A: This is, as I understand it, a study to recommend whether the school's statement of purpose or vision statement should be changed. This school was founded in 1946 when the political and military situation in Latin America was considerably different from what it is today. It went through the '50s and the '60s where we worried about communism, we worried about military rule and dictatorships in Latin America. This school always had as part of its purpose to train civilian and military leaders. Has played some role in, I believe, the democratic transformation of Latin America. The question is, we're now in a new era in Latin America, and should the school adjust what it does more aggressively or more systematically to face that new era.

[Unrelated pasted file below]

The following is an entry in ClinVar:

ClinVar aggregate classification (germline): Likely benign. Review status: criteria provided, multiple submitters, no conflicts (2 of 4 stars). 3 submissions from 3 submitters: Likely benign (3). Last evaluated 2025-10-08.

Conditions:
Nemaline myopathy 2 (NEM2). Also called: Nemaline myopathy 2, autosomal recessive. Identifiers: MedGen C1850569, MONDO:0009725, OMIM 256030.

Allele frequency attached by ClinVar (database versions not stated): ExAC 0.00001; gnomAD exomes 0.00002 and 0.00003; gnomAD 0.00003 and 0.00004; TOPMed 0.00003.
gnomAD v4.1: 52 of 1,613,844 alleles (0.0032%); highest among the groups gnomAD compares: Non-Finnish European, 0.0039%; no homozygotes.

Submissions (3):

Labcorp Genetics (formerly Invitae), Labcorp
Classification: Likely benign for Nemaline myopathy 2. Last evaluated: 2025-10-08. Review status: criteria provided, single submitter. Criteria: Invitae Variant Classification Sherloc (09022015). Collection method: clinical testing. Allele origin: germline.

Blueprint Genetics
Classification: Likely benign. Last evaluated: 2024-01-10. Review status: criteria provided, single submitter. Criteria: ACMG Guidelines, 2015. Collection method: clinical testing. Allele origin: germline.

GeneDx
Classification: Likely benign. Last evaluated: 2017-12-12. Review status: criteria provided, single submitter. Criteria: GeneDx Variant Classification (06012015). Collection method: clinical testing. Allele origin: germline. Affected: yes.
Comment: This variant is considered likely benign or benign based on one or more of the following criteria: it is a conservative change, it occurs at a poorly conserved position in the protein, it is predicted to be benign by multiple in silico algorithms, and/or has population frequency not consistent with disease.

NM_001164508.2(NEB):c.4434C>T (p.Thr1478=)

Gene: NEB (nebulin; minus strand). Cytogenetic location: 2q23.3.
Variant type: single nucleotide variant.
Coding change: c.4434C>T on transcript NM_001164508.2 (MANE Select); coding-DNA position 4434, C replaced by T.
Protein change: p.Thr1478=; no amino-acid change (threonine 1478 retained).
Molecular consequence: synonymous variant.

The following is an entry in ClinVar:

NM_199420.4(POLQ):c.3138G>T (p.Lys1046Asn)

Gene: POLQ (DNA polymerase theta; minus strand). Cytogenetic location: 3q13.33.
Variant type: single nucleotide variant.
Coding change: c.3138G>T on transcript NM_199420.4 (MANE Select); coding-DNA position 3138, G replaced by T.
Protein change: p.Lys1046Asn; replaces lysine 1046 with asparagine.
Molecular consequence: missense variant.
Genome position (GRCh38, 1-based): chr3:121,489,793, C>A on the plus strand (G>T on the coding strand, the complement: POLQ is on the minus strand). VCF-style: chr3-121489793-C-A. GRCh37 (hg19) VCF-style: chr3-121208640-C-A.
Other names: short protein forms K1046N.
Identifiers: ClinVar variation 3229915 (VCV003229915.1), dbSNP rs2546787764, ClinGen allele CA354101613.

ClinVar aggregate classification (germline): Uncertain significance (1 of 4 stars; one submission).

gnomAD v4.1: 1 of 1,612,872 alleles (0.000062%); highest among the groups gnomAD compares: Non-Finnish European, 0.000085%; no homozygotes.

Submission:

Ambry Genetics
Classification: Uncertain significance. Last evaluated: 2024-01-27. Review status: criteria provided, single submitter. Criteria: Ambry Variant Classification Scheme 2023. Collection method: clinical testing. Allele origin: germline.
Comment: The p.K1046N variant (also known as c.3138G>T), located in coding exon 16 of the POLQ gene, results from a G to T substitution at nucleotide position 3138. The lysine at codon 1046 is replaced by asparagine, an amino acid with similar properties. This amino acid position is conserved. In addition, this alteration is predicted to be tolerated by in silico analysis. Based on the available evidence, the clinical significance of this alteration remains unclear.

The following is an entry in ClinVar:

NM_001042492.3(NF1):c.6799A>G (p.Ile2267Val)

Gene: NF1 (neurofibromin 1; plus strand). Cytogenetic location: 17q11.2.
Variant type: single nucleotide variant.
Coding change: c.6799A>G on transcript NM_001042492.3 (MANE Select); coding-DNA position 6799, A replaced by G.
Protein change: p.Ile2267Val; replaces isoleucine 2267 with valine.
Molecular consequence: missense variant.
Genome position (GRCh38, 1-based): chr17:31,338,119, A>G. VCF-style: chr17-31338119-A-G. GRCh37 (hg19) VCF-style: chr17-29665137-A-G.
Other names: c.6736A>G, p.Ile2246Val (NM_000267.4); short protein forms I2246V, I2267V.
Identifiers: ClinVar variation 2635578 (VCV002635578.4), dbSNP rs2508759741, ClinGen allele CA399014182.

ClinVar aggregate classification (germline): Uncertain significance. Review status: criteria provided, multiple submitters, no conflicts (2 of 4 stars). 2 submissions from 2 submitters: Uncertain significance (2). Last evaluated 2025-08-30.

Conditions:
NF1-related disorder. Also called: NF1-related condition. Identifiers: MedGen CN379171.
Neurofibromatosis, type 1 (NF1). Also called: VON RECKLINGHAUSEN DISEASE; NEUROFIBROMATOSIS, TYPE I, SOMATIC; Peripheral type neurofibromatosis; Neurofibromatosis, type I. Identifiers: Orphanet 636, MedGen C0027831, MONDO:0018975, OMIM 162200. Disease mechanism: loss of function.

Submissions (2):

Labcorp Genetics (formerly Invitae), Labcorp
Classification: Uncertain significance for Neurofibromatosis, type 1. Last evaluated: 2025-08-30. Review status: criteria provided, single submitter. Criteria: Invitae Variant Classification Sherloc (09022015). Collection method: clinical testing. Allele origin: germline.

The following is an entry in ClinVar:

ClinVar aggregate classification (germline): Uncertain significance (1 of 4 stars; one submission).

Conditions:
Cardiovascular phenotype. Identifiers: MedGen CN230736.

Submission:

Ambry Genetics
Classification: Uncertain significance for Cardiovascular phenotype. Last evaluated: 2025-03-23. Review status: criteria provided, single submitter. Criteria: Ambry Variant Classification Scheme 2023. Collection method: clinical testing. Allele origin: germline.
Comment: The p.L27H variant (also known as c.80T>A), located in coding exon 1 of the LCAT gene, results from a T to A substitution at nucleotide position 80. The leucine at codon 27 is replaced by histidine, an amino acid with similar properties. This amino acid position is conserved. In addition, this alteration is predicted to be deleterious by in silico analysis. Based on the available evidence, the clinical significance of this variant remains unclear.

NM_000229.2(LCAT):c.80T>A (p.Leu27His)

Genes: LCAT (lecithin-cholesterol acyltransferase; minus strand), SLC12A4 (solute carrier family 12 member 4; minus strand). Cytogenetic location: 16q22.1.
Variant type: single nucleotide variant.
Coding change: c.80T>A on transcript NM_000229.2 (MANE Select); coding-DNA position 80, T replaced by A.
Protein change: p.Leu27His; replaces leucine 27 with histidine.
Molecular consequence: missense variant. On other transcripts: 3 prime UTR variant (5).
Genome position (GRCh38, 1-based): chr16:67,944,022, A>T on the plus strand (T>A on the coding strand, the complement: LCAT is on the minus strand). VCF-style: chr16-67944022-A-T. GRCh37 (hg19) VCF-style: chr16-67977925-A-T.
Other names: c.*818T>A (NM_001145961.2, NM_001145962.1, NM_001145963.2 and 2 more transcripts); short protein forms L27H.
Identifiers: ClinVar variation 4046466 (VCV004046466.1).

I'll give you one example of what they're doing. Next year the school will start teaching a course in peacekeeping, which it hasn't done in the past. Should it change its curriculum more dramatically? Should it reach out in different ways than it has been? These are among the questions that that study will be looking at.
Q: Are any of these potential changes in curriculum aimed at blunting the criticism of some that the School of Americas has become a school for dictators?
A: We don't see it as a school for dictators. We see it as a school that has graduated 59,000 people, including many heads of state, who have played a very important role in the democratic transformation of Latin America.